Of course, Sony isn't looking to make another vampire horror film, it's trying to make a superhero film. That's not that dissimilar to the situation with Venom. Morbius and Venom as supervillains or antiheroes share a lot in common. For example, they're both afflicted with ravenous appetites that usually compel them to spill blood, they both struggle to find an equilibrium in their duality and they are both literal monsters.
From a storytelling perspective, this means there will likely be similar beats in the films, and it also means there's a lot t learn from the critical reception of Venom in terms of what audiences expected -- and still expect.
Fans had long fantasized about a live-action appearance by Venom, which is why, when Sony announced Venom, it didn't take long for the hype to start building. Fans expected blood, violence and all the elements of a slasher film accompanied by the complex and tragic Eddie Brock in the style of a superhero film.
There was no reason to expect anything else; after all, Fox's Logan (directed by James Mangold) and Deadpool (directed by Tim Miller) were both R-rated and did undeniably well both critically and financially. Despite all that, the monster film fans expected was not what Sony delivered. Critics consistently stated that the film fell flat with no emotional weight, a tone that was all over the place and a character that didn't really work.
A Morbius film with the kind of juvenile humor and lack of R-rated elements in Venom will not work, proof of which can be found in the short-lived comic series of 2013, Morbius, The Living Vampire, which was cancelled after just nine issues. The series was not very well-received and critics often cited the change to Morbius' character.
He wore a hoodie, fought street crime, made bad jokes and became the reluctant guardian of Brownsville. It was a new take on the character, but new isn't always good -- especially to the often fickle comic book audience. There's no reason to think that doing something similar to the character on film will be any different.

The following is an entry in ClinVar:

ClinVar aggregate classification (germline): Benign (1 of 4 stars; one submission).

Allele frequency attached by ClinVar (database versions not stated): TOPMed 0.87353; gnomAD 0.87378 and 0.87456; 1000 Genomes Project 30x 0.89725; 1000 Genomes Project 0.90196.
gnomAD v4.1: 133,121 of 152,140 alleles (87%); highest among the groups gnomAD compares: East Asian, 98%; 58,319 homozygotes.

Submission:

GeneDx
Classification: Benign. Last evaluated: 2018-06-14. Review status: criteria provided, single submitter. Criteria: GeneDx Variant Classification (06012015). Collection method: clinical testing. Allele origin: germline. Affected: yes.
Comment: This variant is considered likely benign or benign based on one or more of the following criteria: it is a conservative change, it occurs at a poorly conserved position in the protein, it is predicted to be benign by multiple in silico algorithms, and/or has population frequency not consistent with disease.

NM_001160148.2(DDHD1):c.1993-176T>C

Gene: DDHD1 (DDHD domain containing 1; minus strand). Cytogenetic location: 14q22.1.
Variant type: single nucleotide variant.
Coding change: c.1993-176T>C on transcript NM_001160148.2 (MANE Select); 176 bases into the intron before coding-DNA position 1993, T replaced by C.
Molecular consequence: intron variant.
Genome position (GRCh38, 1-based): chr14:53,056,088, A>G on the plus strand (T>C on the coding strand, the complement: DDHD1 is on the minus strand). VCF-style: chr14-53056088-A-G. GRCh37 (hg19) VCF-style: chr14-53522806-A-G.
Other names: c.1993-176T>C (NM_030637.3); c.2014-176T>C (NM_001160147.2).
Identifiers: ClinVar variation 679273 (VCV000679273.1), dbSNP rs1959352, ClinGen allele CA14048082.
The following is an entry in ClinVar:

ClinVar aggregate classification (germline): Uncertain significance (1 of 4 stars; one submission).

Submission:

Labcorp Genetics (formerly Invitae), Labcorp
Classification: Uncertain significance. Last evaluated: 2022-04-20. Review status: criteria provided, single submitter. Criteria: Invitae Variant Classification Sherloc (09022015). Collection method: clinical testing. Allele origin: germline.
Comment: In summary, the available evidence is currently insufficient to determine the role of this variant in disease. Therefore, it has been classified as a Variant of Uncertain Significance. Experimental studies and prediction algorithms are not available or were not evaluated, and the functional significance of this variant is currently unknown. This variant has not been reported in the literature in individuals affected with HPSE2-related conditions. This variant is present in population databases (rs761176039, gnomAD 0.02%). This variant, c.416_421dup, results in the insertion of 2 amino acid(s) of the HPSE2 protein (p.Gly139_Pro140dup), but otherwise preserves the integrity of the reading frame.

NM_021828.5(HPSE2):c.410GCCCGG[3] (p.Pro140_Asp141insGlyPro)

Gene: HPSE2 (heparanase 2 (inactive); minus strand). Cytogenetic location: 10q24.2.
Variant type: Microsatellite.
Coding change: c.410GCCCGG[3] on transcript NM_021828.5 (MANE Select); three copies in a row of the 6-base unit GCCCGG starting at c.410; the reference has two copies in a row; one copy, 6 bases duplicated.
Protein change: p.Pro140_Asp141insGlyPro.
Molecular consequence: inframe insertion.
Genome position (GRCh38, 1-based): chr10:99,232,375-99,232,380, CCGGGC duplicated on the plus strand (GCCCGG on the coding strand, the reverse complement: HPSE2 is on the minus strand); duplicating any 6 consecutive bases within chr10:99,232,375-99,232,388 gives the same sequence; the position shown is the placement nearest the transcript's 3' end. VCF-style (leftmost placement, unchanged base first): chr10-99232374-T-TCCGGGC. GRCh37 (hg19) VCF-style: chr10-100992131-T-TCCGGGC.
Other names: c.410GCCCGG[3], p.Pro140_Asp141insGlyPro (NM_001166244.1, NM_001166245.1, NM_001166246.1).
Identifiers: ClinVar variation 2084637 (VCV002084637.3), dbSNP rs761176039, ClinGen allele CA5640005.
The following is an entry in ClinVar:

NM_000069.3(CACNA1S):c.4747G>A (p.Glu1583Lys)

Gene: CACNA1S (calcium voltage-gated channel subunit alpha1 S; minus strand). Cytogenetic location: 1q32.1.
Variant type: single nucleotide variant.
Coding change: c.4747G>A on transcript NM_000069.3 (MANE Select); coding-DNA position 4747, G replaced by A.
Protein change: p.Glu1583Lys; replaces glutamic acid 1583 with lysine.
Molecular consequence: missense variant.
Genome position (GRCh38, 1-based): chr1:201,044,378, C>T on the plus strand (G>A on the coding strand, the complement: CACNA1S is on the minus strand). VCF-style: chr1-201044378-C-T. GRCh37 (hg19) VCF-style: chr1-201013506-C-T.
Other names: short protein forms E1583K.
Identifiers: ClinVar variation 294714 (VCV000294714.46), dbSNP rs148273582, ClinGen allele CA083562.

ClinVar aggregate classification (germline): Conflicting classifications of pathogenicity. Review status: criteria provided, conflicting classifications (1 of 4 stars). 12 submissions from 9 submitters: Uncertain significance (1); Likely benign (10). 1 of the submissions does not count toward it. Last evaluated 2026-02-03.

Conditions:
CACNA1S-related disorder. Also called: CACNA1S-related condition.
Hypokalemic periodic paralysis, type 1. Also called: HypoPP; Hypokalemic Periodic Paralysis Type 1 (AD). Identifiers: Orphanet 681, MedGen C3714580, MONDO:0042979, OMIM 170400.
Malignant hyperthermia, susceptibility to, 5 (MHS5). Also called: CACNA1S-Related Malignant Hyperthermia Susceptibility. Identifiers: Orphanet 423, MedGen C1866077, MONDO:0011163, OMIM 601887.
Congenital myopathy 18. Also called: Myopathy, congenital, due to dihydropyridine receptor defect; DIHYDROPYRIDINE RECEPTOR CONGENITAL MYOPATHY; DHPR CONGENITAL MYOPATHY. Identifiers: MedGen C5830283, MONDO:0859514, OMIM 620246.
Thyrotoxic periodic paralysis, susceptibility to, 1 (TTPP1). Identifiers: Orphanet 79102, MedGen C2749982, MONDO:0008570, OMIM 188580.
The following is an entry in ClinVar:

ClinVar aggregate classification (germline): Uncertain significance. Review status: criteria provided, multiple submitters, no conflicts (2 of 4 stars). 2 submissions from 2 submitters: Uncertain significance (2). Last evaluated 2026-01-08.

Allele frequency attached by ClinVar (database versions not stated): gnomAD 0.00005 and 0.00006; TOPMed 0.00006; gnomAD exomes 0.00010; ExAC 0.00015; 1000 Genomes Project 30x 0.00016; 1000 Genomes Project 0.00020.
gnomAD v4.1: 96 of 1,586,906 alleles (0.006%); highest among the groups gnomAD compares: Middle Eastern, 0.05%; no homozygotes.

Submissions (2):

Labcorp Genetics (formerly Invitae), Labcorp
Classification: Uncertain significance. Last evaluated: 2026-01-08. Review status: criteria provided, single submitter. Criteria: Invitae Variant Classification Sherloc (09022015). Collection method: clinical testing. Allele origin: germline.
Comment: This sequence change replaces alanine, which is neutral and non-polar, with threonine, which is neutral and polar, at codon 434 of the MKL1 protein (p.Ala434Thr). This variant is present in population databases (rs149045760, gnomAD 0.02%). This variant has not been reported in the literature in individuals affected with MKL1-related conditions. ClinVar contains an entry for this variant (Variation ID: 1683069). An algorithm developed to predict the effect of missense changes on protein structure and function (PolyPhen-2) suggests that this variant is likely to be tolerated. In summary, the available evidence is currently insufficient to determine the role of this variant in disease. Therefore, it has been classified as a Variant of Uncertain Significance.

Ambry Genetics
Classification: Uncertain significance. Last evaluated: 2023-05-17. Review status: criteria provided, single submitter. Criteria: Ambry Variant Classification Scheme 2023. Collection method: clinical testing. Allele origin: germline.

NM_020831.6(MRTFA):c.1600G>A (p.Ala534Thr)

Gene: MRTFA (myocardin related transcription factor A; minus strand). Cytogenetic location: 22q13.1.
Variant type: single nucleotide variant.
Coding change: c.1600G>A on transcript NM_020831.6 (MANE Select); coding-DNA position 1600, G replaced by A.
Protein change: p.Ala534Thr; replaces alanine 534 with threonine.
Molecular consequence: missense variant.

Morbius may not actually be a vampire, but a great adaptation will need at least a few of the elements of other great vampire films. Bram Stoker's Dracula (directed by Francis Ford Coppola) was true to the source material and presented a romantic version of the most famous vampire there is, to the praise of critics and audiences alike.
Interview with the Vampire (directed by Neil Jordan) also stayed true to the Gothic spirit of Anne Rice's novels and is still praised for its dark tone and themes. Even Blade, with effects that have not aged well and the kind of tone people thought was dark (for its time), still stands out as a great example of what we should be able to expect from a superhero vampire film like Morbius.
Morbius doesn't need to be completely devoid of humor to be good, of course. The film simply needs to respect the character and take it far more seriously than Sony's other superhero films. Otherwise, we're likely to see yet another campy monster film, only this time, Morbius' lack of mainstream fame will cause it to fail at the box office.
Films don't have to be actively funny to be fun, especially a film based on a character like the living vampire. Let Jared Leto have the dark, dramatic villain we know he can really play.